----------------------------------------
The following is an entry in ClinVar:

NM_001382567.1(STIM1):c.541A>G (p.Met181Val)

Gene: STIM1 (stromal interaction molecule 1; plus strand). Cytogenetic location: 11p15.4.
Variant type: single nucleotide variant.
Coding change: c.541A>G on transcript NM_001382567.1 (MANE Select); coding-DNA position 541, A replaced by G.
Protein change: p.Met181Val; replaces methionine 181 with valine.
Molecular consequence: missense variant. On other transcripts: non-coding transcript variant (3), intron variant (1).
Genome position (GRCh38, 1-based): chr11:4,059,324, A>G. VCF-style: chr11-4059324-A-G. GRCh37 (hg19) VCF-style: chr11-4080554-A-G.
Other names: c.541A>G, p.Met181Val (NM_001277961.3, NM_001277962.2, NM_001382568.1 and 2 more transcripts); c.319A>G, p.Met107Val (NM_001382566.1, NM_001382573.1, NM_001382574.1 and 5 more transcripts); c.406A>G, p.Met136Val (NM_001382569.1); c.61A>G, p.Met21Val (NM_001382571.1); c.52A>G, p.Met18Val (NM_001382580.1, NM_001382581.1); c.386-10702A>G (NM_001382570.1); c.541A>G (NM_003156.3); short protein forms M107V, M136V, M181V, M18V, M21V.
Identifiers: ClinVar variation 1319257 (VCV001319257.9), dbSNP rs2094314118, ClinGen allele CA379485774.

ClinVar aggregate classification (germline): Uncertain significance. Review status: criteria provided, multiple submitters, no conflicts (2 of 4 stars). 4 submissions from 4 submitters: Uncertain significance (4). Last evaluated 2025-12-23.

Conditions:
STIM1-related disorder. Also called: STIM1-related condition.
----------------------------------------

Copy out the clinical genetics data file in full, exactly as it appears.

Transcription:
The following is an entry in ClinVar:

NM_001382567.1(STIM1):c.541A>G (p.Met181Val)

Gene: STIM1 (stromal interaction molecule 1; plus strand). Cytogenetic location: 11p15.4.
Variant type: single nucleotide variant.
Coding change: c.541A>G on transcript NM_001382567.1 (MANE Select); coding-DNA position 541, A replaced by G.
Protein change: p.Met181Val; replaces methionine 181 with valine.
Molecular consequence: missense variant. On other transcripts: non-coding transcript variant (3), intron variant (1).
Genome position (GRCh38, 1-based): chr11:4,059,324, A>G. VCF-style: chr11-4059324-A-G. GRCh37 (hg19) VCF-style: chr11-4080554-A-G.
Other names: c.541A>G, p.Met181Val (NM_001277961.3, NM_001277962.2, NM_001382568.1 and 2 more transcripts); c.319A>G, p.Met107Val (NM_001382566.1, NM_001382573.1, NM_001382574.1 and 5 more transcripts); c.406A>G, p.Met136Val (NM_001382569.1); c.61A>G, p.Met21Val (NM_001382571.1); c.52A>G, p.Met18Val (NM_001382580.1, NM_001382581.1); c.386-10702A>G (NM_001382570.1); c.541A>G (NM_003156.3); short protein forms M107V, M136V, M181V, M18V, M21V.
Identifiers: ClinVar variation 1319257 (VCV001319257.9), dbSNP rs2094314118, ClinGen allele CA379485774.

ClinVar aggregate classification (germline): Uncertain significance. Review status: criteria provided, multiple submitters, no conflicts (2 of 4 stars). 4 submissions from 4 submitters: Uncertain significance (4). Last evaluated 2025-12-23.

Conditions:
STIM1-related disorder. Also called: STIM1-related condition.